John Brown Replies to Boston Supporter in Kansas War on Slavery
JOHN BROWN, Autograph Letter Signed, to E. Brigham, March 12, 1857, Springfield, Massachusetts. 1 p., 7.75? x 9.75?. In paper frame; expected fold; very good.
Springfield, Mass. 12th March 1857
E Brigham Esqr / Boston / Mass
My Dear Sir
Your very Kind favour of the 9th is received; & highly appreciated, but as I hope soon to be in your city, I will endeavour to call on you personally instead of writing as you request. Please accept my thanks & believe me Yours in sincerity
Armed with financial support from fellow abolitionists, John Brown left New York in 1855 for Kansas Territory, where his adult sons had settled. Initially optimistic that settlers could bring Kansas into the Union as a free state, Brown was outraged by the sacking of Lawrence on May 21, 1856, by pro-slavery activists. Three days later, Brown and other antislavery men took five proslavery settlers from their homes near Pottawatomie Creek in eastern Kansas and killed them with swords. Over the next three months, Bleeding Kansas erupted in a series of retaliatory raids that left 29 people dead. In August 1856, Brown commanded a group of antislavery settlers in resisting a much larger force of Missourians intent on destroying antislavery settlements in Kansas. Though driven away, Browns forces inflicted heavy casualties on the proslavery forces, making him a hero to many northern abolitionists.
When new territorial governor John W. Geary established an uneasy peace between pro- and antislavery forces, Brown and three of his sons left Kansas in November 1856 to raise money from supporters in the East. Over the next eighteen months, he met with like-minded groups in New England and New York and raised funds to aid the free settlement of Kansas.
The New-York Daily Tribune of March 4, 1857, published a letter from John Brown to the Friends of Freedom. Brown wrote, The undersigned, whose individual means were exceedingly limited when he first engaged in the struggle for Liberty in Kansas, being now still more destitute and no less anxious than in time past to continue his efforts to sustain that cause, is induced to make this earnest appeal to the friends of Freedom throughout the United States, in the firm belief that his call will not go unheeded. I ask all honest lovers of Liberty and Human Rights, both male and female, to hold up my hands by contributions of pecuniary aid, either as counties, cities, towns, villages, societies, churches or individuals.
On March 9, 1857, E. Brigham wrote to Brown from Boston and explained that he had been moved by the touching appeal published in the New-York Tribune of March 4, and assured Brown that my heart bleeds for you. Brigham had done as much as he could for Kansas, considering his present economic condition. He continued, The truth isand it is an enigma to meour people in New England do not sufficiently realize their duty in this casethey really think they have a right to give, or not to give as they pleasenow I contend the only question they have to decide upon, so far as loans or donations are called for to sustain Freedom in Kansas, is, whether the money will be appropriated with good judgementand even to risk it under any circumstances than not give at all. The blessings of civil and religious liberty we enjoy in this age, are not of our own creatingthey are the result of somebodys toil, suffering, wounds and deathof the sacrifice of good men, of noble men of all ages and nations. Now such have gone beyond our reach to cherish or remuneratebut you, brave, suffering, heroic and still struggling men of Kansas are their heirsand it is ungrateful and treacherous, that you should be left to suffer for what you have done; much less to struggle unaided in the great, the important work you have to achieve.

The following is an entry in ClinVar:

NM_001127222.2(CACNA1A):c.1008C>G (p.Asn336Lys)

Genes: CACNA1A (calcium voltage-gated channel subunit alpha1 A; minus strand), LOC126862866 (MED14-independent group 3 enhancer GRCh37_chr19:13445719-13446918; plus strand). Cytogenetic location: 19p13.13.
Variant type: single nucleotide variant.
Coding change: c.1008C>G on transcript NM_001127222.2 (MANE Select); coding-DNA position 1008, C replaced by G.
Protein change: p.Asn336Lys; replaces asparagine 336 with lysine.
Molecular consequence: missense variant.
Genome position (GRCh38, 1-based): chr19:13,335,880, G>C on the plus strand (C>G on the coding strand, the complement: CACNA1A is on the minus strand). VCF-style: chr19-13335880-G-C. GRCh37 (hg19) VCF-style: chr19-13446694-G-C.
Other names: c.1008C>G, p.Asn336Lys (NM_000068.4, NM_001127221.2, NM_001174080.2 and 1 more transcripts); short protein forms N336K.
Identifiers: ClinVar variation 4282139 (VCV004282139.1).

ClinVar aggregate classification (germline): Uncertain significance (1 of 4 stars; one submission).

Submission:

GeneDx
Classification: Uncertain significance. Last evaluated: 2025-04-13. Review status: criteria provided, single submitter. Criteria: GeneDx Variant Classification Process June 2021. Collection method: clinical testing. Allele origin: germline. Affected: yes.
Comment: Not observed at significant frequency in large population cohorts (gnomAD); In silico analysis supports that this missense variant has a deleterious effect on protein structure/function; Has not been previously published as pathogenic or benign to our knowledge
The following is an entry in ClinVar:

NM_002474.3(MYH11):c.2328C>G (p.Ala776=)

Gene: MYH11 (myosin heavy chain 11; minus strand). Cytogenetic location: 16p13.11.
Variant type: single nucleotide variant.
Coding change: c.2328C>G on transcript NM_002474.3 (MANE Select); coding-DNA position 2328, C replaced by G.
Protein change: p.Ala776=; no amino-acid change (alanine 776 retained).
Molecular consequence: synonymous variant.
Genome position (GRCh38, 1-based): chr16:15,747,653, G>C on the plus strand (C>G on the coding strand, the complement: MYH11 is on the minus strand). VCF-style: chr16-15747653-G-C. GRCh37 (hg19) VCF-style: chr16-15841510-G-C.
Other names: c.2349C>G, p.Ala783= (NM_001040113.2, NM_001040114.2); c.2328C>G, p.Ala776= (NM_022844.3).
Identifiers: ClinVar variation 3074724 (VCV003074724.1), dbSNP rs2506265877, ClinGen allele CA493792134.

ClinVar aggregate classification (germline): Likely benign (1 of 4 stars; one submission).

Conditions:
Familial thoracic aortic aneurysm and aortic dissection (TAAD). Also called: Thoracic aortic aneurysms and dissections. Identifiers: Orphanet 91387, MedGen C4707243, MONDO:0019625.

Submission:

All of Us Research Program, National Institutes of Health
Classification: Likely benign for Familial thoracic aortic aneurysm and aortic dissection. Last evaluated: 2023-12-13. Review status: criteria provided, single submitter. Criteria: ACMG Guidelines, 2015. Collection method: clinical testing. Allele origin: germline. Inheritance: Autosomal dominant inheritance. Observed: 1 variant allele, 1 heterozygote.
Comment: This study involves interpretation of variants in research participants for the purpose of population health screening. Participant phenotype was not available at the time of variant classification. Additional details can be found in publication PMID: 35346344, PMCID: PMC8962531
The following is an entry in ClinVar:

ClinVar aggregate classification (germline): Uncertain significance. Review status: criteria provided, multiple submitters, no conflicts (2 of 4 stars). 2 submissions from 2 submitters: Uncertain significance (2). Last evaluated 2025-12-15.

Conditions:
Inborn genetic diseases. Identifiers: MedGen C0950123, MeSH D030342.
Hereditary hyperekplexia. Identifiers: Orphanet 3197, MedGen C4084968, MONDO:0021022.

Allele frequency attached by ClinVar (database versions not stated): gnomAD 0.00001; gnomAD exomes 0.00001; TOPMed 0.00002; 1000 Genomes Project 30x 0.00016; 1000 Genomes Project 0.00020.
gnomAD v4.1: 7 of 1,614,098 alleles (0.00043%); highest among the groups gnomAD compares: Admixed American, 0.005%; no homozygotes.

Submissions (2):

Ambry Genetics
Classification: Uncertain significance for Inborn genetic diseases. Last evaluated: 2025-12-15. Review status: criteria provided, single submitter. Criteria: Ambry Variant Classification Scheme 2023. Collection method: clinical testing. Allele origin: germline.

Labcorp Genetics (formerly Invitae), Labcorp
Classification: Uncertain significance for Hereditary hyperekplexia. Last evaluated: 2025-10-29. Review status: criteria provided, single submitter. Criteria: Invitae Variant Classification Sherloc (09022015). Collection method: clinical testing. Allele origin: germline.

John Brown (1800-1859) was born in Connecticut but grew up in Ohio. At age 16, he studied in Connecticut to be a Congregationalist minister, but he ran out of money and had trouble with his eyes. He pursued various businesses in Pennsylvania and Ohio. After the death of Elijah P. Lovejoy at the hands of anti-abolitionists in 1837, Brown publicly vowed to consecrate my life to the destruction of slavery! Brown moved to Kansas in 1855, to help anti-slavery settlers protect themselves. That May, Brown and other abolitionist settlers killed five pro-slavery settlers. In November, Brown returned to the East and spent two years raising funds in New England and developing a plan for a direct strike against slavery. In October 1859, he led a group of 21 men to Harpers Ferry, Virginia, where they briefly seized the federal armory before local citizens trapped Brown and his men in a fire engine house before the arrival of U.S. Marines. Four of Browns men were killed, and he was wounded and captured along with the rest of his men. The commonwealth of Virginia tried and convicted Brown of murder, slave insurrection, and treason. He was executed on December 2. Six of his fellow raiders were executed later. The 1859 raid made him a martyr to the antislavery cause and was instrumental in heightening sectional animosities that led to the American Civil War.
E. Brigham may have been any of several people who lived in Boston in the 1850s, including ferry superintendent Edward Brigham (b. 1813), carriage maker Elisha Brigham (b. 1805), and gunpowder manufacturer and commission merchant Elijah D. Brigham (d. 1868).
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